When the workmen quit on Saturday this span was left standing with its nose in the air. It had been fully completed and tested. Nobody was seen on the new structure yesterday, when without any evident cause this span pitched off its buttresses and dropped almost out of sight in the water and mud.
Mr. Theban and officers of the construction company made a close examination of the place where the span had stood, after which the construction people announced definitely that they believed that the span had been caused to fall by some one drawing bolts in the supporting mechanism. Mr. Theban said that the circumstances were suspicious, but that he could not make any charge of wilful mischief until he had made further investigation."
Source: SPAN OF NEW BRIDGE FALLS, The Sun [NY, NY], Feb. 3, 1908, Vol. LXXV, No. 156, p. 1, col. 4.
"NEW BRIDGE OPENED
Big Automobile Parade in Celebration of Four Cities.
More than two hundred automobiles and as many carriages were in the parade yesterday which celebrated the formal opening of the new bridge over East Chester Bay, known as the Pelham Park Bridge, because it connects the halves of that park. The bridge is on the famous old Pelham Road through Bronx Park and Pelham Park, which is a favorite for automobilists going to New Rochelle and Connecticut towns.
At 9 o'clock yesterday morning the formal reception to the three Mayors of New Rochelle, Mount Vernon and Yonkers and other officials and citizens of the three municipalities bordering on The Bronx began. Fifty-four automobiles were drawn up in the square at the intersection of Third, Lincoln and Morris avenues and 138th street.
Starting from the headquarters of the Board of Trade, the procession wound its way to St. Jerome's Church, 138th street and Alexander avenue, where the children of the church sang songs of welcome. Taking a course that included every point of interest in The Bronx, the constantly increasing line of automobiles finally arrived at Pelham Bay Park, where the new bridge was to be declared open by Mayor McClellan.
This structure is said to be one of the finest examples of engineering art within the city limits. It was erected by the Godwin Construction Company after designs drawn by the regular engineering force of the Bridge Department. It has been the object of the architects to make the bridge harmonize with the system of beautiful parkways of which it will form an important link. The bridge consists of two series of three arches built of reinforced concrete, connected in the centre by a double leaf bascule, or lift bridge, to permit of the passage of vessels. It allows a road space for four lines of vehicles, and in addition there are two broad walks for foot passengers.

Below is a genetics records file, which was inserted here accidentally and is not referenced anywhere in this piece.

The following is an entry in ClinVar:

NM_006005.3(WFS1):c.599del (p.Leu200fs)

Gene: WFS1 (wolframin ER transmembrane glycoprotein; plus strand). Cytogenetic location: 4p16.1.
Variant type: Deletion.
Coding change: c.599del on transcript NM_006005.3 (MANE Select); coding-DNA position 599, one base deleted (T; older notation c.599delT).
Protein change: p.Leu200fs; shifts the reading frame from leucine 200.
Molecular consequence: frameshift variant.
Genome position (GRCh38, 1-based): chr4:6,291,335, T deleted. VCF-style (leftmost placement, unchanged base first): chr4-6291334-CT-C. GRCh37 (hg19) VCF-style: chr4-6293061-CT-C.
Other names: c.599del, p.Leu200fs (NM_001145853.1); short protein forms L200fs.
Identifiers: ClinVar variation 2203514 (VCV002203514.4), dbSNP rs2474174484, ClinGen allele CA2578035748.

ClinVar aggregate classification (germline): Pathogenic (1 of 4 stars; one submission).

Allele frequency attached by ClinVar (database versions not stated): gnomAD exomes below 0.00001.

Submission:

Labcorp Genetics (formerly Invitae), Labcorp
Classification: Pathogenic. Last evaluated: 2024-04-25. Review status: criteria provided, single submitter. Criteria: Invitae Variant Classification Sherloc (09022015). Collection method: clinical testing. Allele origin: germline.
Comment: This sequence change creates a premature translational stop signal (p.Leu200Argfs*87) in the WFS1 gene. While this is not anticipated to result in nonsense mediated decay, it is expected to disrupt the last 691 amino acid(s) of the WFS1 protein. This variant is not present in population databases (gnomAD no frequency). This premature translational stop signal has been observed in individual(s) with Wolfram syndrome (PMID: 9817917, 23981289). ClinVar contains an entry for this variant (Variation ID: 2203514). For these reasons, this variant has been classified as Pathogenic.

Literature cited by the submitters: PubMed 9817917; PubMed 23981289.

The hour set for the opening was 2 o'clock in the afternoon, and at that hour Mayor McClellan, accompanied by Bridge Commissioner James W. Stevenson, H. A. La Chicotte, principal assistant engineer, and other men prominent in the city administration, arrived in automobiles. After formally declaring the bridge open for traffic, Mayor McClellan stood in the centre of the draw, where he was joined by Mayors George Gillespie Raymond of New Rochelle, Benjamin Howe of Mount Vernon and Nathan A. Warren of Yonkers. Here the Mayor of New York clasped hands with his three brother officials.
After the exercises Mayor McClellan hurried back to the city, while the North Side Board of Trade and its guests continued on their tour of inspection. At the old Van Cortlandt mansion, in Van Cortlandt Park, the visitors were welcomed by a body of citizens who composed a guard of honor from the 1st Battalion of Minute Men. The next stopping place was New York University, where the visitors were escorted into the Hall of Fame and addressed there by Chancellor MacCracken.
A quick run down Jerome avenue brought the cavalcade to Huber's Casino, at 162d street and Jerome avenue, where tables were laid for over two hundred guests. This closed the celebration."
Source: NEW BRIDGE OPENED, New-York Daily Tribune, Oct. 16, 1908, p. 12, col. 3.
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Below are examples of previous postings that address the histories of the various Pelham Bridges that have spanned Eastchester Bay for the last two centuries.
Tue., Jun. 10, 2014: Construction of the Concrete Arch Pelham Bridge.
Mon., May 12, 2014: The March 6, 1812 New York Statute Authorizing Construction of the Pelham Bridge.
Tue., Sep. 22, 2009: Names of Early "Keepers of Pelham Bridge" Appointed by Westchester County.
Thu., Jan. 08, 2009: Another Brief History of The Pelham Bridge.
Thu., Jan. 1, 2009: A Brief History of Pelham Bridge.
Wed., Jan. 2, 2008: New York State Senate Report on Petition by Inhabitants of Westchester to Allow Construction of Toll Bridge Across Eastchester Creek in 1834.
Tue., Aug. 28, 2007: The Laying Out of Pelham Avenue From Fordham to Pelham Bridge in 1869.
Wed., Jul. 4, 2007: 1857 Real Estate Advertisement for Sale of the Pelham Bridge.
Fri., Jul. 22, 2007: 1857 Real Estate Advertisement for Sale of "Country Seat" at Pelham Bridge.
Fri., May 18, 2007: Celebration at Pelham Bridge in 1872.
Wed., May 16, 2007: Board of Supervisors of Westchester County Vote to Build New Iron Bridge to Replace Pelham Bridge in 1869.
Tue., May 15, 2007: The Owner of the Pelham Bridge Hotel Sold it for the Princely Sum of $22,000 in 1869.
Mon., May 14, 2007: Plans to Widen Shore Road in the Town of Pelham in 1869.
Fri., May 11, 2007: A Sad Attempted Suicide at Pelham Bridge in 1869.
Thu., Dec. 08, 2005: The First Stone Bridge Built Across Eastchester Creek in Pelham, 1814-1815.
Thu., Aug. 18, 2005: The Opening of the New Iron "Pelham Bridge" in 1871.
Tue., Aug. 9, 2005: Cock Fighting at Pelham Bridge in the 19th Century.
Thu., Jul. 21, 2005: Today's Remnants of the Bartow Station on the Branch Line Near City Island.
Tue., Jun. 28, 2005: The Hotel and Bar Room at Pelham Bridge.
Thu., Mar. 24, 2005: The Bartow Area of Pelham in the 19th Century: Where Was It?
Wed., Mar. 23, 2005: Prize Fighting at Pelham Bridge in 1884.
For more about the Pelham Bridge and its history, see Pelham Bridge, Wikipedia The Free Encyclopedia, available at http://en.wikipedia.org/wiki/Pelham_Bridge (visited May 6, 2014).